Spejbl and Hurvinek have been awarded prize Thalia

Lets play

Praha 6


Josef SkupaThe Spejbl (Spaybul) and Hurvínek (Hurveenek) Theatre (The S+H Theatre) was founded in Pilsen in 1930, as the first professional puppet theatre of the new type by prof. Josef Skupa (1892–1957). The theatre’s primary protagonists – Spejbl (1920) and Hurvínek (1926) had already made their successful debuts in popular cabaret shows on the amateur stage of the Puppet Theatre of Ferial Camps. The theatre played as a touring company based in Pilsen until 1943. In January 1944 however, prof. Skupa was arrested by the Gestapo, convicted, and the theatre was closed by the Nazi authorities. In February 1945 prof. Skupa managed to escape from the Dresden prison during a fire and at the end of the war, in October 1945, opened the S+H Theatre in Prague as a permanent act.

After Skupa’s death, his student Miloš Kirschner (1927–1996) took up the roles of the protagonists Spejbl and Hurvínek, having alternated both the titular roles throughout the life of his teacher. At the end of his life, Prof. Skupa named him his successor. The theatre was therefore able to successfully carry on the artistic effort needed to bring his slapstick humour and satirical worldview to life on the stage. Miloš Kirschner went on to perform with both puppets for 13 years longer than prof. Josef Skupa, was a playwright, director and theatre manager. He introduced the tradition of foreign-language performances. The Theatre’s plays are always performed in the language of the host country.

Helena Štáchová

The main characters in all productions are Spejbl and Hurvínek – father and son – each representing a single generation and that generation’s worldview. They act out the primary roles in everyday or fantastical stories and vaudeville, shows made up of short sketches. They are detached commentators, philosophising about the basic questions of life. Their traditional counterparties have been a similar female couple, Hurvínek’s inseparable friend Mánička (1930) and her educationally-minded “grandma”, Mrs Kateřina Hovorková (1971). This primary foursome is complemented by Spejbl and Hurvínek’s dog Žeryk (1930) and sometimes other characters.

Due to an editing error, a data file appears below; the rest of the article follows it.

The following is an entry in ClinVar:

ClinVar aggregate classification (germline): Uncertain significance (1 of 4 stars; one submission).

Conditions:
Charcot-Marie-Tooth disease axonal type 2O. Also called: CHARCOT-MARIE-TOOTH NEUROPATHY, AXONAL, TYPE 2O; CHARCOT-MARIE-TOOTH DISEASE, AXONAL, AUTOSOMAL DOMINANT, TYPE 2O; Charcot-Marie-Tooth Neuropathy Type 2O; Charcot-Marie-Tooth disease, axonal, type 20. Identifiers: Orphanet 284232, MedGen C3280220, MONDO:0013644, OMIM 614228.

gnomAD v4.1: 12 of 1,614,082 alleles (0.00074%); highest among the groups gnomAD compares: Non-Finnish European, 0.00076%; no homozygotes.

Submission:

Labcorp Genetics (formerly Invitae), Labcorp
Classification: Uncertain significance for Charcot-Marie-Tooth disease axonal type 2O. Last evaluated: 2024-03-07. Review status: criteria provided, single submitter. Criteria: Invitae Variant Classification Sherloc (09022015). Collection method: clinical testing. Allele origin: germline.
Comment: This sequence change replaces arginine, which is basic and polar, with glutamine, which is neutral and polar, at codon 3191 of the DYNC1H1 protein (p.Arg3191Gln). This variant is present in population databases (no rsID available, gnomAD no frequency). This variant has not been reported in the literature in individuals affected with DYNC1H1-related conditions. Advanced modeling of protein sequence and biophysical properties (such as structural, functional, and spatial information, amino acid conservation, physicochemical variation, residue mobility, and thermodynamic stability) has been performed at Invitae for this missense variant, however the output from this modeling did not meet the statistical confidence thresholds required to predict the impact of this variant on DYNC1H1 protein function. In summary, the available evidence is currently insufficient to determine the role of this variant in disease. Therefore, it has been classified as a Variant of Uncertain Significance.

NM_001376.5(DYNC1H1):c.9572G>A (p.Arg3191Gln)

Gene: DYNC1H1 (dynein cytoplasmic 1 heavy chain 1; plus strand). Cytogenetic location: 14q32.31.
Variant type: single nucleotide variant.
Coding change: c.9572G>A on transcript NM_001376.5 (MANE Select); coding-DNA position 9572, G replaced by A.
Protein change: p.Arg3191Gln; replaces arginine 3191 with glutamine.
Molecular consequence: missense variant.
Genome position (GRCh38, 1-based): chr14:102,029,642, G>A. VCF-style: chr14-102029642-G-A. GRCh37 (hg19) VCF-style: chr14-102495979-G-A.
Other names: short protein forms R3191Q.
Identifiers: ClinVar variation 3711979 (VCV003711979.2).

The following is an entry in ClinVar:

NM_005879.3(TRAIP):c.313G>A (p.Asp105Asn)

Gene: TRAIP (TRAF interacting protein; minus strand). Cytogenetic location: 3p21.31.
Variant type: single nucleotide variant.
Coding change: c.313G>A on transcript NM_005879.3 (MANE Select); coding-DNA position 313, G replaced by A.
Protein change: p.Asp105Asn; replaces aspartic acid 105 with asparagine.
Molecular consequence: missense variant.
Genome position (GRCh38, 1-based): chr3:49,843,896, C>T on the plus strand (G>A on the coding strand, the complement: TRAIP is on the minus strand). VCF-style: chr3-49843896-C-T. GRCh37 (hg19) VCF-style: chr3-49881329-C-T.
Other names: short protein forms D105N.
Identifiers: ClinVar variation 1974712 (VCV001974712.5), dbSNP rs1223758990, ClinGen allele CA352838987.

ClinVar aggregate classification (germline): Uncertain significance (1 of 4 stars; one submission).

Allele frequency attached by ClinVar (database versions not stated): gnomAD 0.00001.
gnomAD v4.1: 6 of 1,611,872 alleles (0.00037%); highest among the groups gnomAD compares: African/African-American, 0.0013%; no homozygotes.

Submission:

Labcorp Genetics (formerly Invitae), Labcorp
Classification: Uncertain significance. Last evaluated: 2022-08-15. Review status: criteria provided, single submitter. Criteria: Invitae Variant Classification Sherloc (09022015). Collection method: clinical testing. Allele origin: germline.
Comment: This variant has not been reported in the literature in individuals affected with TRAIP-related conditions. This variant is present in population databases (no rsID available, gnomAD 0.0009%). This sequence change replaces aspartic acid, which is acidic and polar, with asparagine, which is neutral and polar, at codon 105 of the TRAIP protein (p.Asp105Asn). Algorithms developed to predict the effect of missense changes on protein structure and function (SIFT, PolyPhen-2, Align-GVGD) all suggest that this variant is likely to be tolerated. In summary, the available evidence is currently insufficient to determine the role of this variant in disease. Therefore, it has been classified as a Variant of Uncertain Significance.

Miloš Kirschner

Spejbl and Hurvínek are traditionally voiced by the same actor, alternating between the deep voice of Spejbl as the father and Hurvínek’s comical childish falsetto This tradition was started in the 1920s by prof. Skupa, Miloš Kirschner continued it for over 40 years, similarly Martin Klásek (1957) who was – after being hand-picked and properly trained by Kirschner – first introduced to a child audience in the roles of Spejbl and Hurvínek in 1974 and from 1982 onward regularly alternated with Kirschner. After Miloš Kirschner’s death he became the third “father” of Spejbl and Hurvínek. Similarly to Josef Skupa and Miloš Kirschner, Martin Klásek also writes plays and directs the productions. The Theatre mainly plays for a local audience, but several times a year heads out on shorter or longer foreign tours.

Martin Klásek

The S+H Theatre has so far been hosted by 34 countries on four continents, including Germany, the USA, Canada, Japan, Taiwan, China, India, Egypt, Jordan, Mexico, Spain, Vietnam and others. As interpreted by Miloš Kirschner, Spejbl and Hurvínek have performed in eighteen languages, fifteen as played by Martin Klásek. Spejbl and Hurvínek have talked in twenty-two different languages altogether. Similarly the voices of Mánička and Mrs Kateřina traditionally belong to a single actress. This role was first filled by Anna Kreuzmannová (1899 – 1994), followed by Božena Weleková (1910 – 1979), with Mánička significantly influenced by her third puppeteer Helena Štáchová (1944 – 2017), who managed to transform Mánička into a modern girl, Hurvínek’s friend and peer. Helena Štáchová was also a manager, playwright and director of the S+H Theatre. In fact the final base character – Kateřina Hovorková or grandma – was written with her in mind. The year 2017 was in many ways pivotal for the S+H Theatre. For the first time, audiences were introduced to the fourth generation of puppeteers. Alternating for the first time with Martin Klásek, Ondřej Lážnovský (1975) began playing the roles of Spejbl and Hurvínek, also contributing writing and directing, with Mánička and grandma being picked up from Helena Štáchová by Marie Šimsová (1980). The role of Žeryk was first filled by Tomáš Slepánek (1979). These protagonists have a number of significant collaborators, who also operate and voice puppets, or rather marionettes on strings (instead of wires, as is usual), being an extremely difficult discipline, at which the marionettists at the S+H Theatre are masters. On 23 March 2013, Spejbl and Hurvínek were awarded a special Thálie Award for lifelong mastery in puppet theatre.